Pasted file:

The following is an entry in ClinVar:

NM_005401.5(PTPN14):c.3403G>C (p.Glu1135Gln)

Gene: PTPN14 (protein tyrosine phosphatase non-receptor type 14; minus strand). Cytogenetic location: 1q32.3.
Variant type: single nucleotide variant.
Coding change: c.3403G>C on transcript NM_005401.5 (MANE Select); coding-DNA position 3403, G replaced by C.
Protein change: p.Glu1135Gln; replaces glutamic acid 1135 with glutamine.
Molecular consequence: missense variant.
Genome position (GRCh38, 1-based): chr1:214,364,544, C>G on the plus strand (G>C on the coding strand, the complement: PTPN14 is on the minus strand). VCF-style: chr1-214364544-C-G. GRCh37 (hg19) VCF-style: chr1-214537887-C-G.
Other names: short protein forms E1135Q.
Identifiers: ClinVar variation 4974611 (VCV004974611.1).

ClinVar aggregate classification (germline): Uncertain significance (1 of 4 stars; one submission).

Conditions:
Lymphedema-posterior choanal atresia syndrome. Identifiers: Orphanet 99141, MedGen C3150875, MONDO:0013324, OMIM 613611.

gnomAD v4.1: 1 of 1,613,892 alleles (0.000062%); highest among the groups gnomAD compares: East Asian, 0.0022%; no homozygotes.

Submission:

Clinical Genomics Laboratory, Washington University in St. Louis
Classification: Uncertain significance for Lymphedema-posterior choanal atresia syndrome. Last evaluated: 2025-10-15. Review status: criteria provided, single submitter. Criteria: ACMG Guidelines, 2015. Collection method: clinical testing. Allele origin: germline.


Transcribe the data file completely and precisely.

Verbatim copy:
The following is an entry in ClinVar:

NM_005401.5(PTPN14):c.3403G>C (p.Glu1135Gln)

Gene: PTPN14 (protein tyrosine phosphatase non-receptor type 14; minus strand). Cytogenetic location: 1q32.3.
Variant type: single nucleotide variant.
Coding change: c.3403G>C on transcript NM_005401.5 (MANE Select); coding-DNA position 3403, G replaced by C.
Protein change: p.Glu1135Gln; replaces glutamic acid 1135 with glutamine.
Molecular consequence: missense variant.
Genome position (GRCh38, 1-based): chr1:214,364,544, C>G on the plus strand (G>C on the coding strand, the complement: PTPN14 is on the minus strand). VCF-style: chr1-214364544-C-G. GRCh37 (hg19) VCF-style: chr1-214537887-C-G.
Other names: short protein forms E1135Q.
Identifiers: ClinVar variation 4974611 (VCV004974611.1).

ClinVar aggregate classification (germline): Uncertain significance (1 of 4 stars; one submission).

Conditions:
Lymphedema-posterior choanal atresia syndrome. Identifiers: Orphanet 99141, MedGen C3150875, MONDO:0013324, OMIM 613611.

gnomAD v4.1: 1 of 1,613,892 alleles (0.000062%); highest among the groups gnomAD compares: East Asian, 0.0022%; no homozygotes.

Submission:

Clinical Genomics Laboratory, Washington University in St. Louis
Classification: Uncertain significance for Lymphedema-posterior choanal atresia syndrome. Last evaluated: 2025-10-15. Review status: criteria provided, single submitter. Criteria: ACMG Guidelines, 2015. Collection method: clinical testing. Allele origin: germline.